Sometimes if we encounter a lesion that we can’t immediately figure out, we biopsy it to see what it looks like under the microscope. Sometimes we shave the lesion off, and sometimes we punch it out with a tool that acts like a cookie cutter. I’ve been fortunate enough to get experience doing lots of both. It’s a peculiar thing to do, cutting out a piece of someone’s skin, and perhaps even more peculiar to be on the receiving end of it. I had a shave biopsy performed on myself a few years ago, which was actually done by one of the attending physicians I ended up working with this month, and it was a very odd experience.

I had a rash on the back of my left hand for a few weeks that was very itchy and was taking a long time to go away, so I went to see the dermatologist to figure out what it was. The dermatologist looked at my hand, poked it and pushed on it, and wrestled my arm to bring my hand closer to her face to get a better look.

“Hmmm… I don’t know what this is,” she said. “Let’s biopsy it!”

And before I knew it, she was setting up the instrument tray and the nurse came in the room with a camera to take a picture of my hand for the records. I was a little surprised, as I wasn’t quite expecting a biopsy so suddenly. But I wanted to get to the bottom of what was going on, and it felt like the right thing to do. After numbing the area, the doctor took out a tiny saw with plastic edges that she held between her index finger and thumb, and shaved off a piece of the rash. The saw reminded me of the saws that you see pairs of cartoon lumberjacks using to cut down trees, only hers didn’t have any teeth. Afterward, they put a Band-Aid on it and sent me home. A week later, I got the results and it turned out to be spongiotic dermatitis, which is a characteristic of eczema. They gave me some steroid cream to use on it and it went away, and hasn’t bothered me since. Though, I do still have a pigmented scar on my hand as a reminder of the experience.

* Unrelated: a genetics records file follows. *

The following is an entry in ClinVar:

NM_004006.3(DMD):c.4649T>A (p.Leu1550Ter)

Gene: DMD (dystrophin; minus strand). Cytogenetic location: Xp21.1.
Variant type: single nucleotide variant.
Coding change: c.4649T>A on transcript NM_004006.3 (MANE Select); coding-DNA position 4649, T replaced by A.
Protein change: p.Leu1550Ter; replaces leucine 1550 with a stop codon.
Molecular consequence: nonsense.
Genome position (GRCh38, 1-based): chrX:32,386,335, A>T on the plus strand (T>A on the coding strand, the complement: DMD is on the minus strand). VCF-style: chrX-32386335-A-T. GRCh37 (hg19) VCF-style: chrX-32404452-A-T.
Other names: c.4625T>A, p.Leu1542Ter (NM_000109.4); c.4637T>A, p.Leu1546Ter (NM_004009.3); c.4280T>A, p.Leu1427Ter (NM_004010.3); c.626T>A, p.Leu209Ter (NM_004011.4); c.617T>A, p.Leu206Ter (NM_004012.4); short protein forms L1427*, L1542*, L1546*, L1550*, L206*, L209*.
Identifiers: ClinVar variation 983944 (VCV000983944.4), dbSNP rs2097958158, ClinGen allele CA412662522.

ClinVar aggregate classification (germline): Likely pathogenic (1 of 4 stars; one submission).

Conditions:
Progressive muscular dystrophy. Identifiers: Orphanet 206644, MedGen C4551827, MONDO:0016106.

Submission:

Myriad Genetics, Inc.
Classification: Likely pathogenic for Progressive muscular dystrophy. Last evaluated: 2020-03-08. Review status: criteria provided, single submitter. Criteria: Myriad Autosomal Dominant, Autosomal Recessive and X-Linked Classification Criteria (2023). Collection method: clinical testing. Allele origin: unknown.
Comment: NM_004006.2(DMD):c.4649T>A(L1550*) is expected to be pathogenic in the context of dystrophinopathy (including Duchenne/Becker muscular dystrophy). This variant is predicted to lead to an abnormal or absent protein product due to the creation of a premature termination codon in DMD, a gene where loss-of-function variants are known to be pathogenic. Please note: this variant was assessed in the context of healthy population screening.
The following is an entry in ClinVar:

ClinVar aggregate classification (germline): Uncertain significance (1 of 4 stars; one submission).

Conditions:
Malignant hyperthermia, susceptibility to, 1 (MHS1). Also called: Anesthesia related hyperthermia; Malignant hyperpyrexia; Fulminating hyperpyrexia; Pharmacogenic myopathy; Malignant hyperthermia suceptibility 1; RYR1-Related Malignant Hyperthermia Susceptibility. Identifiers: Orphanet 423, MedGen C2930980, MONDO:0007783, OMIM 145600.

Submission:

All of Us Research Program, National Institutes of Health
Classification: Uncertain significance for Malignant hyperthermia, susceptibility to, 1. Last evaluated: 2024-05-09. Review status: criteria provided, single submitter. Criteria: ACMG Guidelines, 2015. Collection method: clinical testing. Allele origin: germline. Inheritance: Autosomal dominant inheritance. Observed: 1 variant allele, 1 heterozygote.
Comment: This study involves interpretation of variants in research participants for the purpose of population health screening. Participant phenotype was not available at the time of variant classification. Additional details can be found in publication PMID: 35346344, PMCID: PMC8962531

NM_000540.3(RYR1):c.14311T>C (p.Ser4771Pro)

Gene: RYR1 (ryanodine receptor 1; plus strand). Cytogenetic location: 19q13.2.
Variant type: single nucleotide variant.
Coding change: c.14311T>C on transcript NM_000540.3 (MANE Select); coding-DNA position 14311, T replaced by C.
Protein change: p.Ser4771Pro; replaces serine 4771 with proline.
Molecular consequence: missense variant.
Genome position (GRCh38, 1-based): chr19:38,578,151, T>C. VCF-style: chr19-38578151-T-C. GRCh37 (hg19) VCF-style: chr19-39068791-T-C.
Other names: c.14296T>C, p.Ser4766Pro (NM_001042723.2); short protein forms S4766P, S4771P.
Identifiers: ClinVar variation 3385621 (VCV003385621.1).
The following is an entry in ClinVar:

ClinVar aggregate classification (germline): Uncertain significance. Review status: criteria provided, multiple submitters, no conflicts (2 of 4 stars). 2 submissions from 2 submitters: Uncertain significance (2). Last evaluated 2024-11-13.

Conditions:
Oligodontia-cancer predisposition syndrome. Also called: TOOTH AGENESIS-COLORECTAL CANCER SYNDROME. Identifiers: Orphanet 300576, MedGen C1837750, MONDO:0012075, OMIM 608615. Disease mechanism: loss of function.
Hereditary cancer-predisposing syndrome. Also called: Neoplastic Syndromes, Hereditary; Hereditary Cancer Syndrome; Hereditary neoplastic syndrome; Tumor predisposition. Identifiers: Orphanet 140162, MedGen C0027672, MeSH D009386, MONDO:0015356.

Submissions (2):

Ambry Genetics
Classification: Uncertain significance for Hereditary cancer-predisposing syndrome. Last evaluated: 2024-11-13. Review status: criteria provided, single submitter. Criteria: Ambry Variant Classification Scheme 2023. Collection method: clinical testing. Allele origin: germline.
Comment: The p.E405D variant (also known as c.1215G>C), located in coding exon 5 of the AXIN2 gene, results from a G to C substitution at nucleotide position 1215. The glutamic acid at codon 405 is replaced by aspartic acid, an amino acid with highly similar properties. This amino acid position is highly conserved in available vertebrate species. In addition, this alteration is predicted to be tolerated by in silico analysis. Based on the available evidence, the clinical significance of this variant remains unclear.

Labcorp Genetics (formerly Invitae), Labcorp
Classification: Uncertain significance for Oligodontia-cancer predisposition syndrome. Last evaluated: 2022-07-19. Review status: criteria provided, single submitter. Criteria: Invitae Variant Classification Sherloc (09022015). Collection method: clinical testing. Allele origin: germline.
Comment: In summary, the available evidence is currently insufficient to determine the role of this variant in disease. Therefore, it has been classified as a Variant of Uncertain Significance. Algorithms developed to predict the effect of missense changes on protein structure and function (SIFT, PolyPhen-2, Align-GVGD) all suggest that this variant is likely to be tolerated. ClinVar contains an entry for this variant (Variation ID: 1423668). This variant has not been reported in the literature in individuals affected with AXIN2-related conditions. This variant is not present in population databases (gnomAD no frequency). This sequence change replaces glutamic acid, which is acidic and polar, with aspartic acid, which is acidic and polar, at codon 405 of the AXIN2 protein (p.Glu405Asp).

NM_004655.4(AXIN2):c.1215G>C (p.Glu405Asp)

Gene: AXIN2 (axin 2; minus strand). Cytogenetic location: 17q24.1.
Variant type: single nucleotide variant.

And now being the one to do the biopsies feels like completing some kind of circle. I feel more comfortable doing them, as I’ve gone through the experience myself. It’s very humbling too, as your skin is the most obvious part about you, and trusting someone enough to perform a procedure on it is very significant. I have learned so much from this rotation, and I believe that what I’ve learned this month will definitely help me in my future practice.

The only other significant event that occurred this month was that I finally finished the last of my residency interviews. I am very happy with how my interviews turned out and can see myself training at every place I visited. After going over all of my programs with my adviser, I ranked them all in a list and submitted it to the National Resident Matching Program. In March, a computer algorithm will take all of the applicant lists and residency program lists and try to make as many suitable matches as possible. Much like with a skin biopsy, the only thing left to do now is to wait for those results.

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The interview trail — with a surprise ending

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Collage #2